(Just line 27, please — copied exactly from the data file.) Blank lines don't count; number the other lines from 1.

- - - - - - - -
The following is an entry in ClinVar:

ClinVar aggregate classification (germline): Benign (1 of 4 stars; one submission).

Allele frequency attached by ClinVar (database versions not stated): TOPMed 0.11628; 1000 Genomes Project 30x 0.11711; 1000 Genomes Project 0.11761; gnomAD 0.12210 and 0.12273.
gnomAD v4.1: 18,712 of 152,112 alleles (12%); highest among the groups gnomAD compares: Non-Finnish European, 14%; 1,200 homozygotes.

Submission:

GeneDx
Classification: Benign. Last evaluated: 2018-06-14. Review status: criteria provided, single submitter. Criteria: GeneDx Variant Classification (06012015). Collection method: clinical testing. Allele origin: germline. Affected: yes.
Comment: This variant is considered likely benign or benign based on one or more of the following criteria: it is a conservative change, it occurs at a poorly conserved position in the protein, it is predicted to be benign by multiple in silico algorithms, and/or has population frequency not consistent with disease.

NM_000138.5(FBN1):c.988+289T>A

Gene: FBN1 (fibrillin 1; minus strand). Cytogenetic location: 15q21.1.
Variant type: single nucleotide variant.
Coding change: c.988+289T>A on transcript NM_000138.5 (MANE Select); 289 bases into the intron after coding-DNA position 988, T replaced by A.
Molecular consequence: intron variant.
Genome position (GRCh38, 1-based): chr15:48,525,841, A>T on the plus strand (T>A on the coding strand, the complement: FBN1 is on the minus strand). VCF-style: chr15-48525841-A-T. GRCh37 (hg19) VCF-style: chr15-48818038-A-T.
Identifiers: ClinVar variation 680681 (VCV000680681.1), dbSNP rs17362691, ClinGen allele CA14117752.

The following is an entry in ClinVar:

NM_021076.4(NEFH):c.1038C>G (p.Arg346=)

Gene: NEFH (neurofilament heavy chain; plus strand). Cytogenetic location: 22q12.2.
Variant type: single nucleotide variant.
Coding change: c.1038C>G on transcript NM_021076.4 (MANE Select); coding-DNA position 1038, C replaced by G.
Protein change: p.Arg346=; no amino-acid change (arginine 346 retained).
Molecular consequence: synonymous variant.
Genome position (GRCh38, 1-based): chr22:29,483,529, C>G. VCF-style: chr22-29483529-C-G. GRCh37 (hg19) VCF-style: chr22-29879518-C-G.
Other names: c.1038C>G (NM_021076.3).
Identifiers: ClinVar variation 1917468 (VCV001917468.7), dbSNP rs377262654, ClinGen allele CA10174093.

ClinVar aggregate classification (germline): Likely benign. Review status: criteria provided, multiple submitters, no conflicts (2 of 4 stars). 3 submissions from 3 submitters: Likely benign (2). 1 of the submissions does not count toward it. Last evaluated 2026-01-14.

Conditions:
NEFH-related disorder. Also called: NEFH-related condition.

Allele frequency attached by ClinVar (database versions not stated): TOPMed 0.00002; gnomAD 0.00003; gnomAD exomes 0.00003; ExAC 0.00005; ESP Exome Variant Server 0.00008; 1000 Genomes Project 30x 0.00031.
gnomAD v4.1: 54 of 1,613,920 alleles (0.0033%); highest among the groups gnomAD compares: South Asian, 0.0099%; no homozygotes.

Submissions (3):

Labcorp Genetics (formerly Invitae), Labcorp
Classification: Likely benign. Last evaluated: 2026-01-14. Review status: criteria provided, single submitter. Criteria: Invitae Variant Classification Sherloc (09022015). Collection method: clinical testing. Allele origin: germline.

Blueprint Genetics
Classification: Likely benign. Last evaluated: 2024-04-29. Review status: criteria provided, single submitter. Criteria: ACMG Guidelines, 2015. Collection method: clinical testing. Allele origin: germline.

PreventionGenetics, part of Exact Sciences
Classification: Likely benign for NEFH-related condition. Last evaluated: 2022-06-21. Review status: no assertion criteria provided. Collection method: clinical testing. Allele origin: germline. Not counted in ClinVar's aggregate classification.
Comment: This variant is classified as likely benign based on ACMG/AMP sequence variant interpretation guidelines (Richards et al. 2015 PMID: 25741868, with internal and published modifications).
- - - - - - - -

Conditions: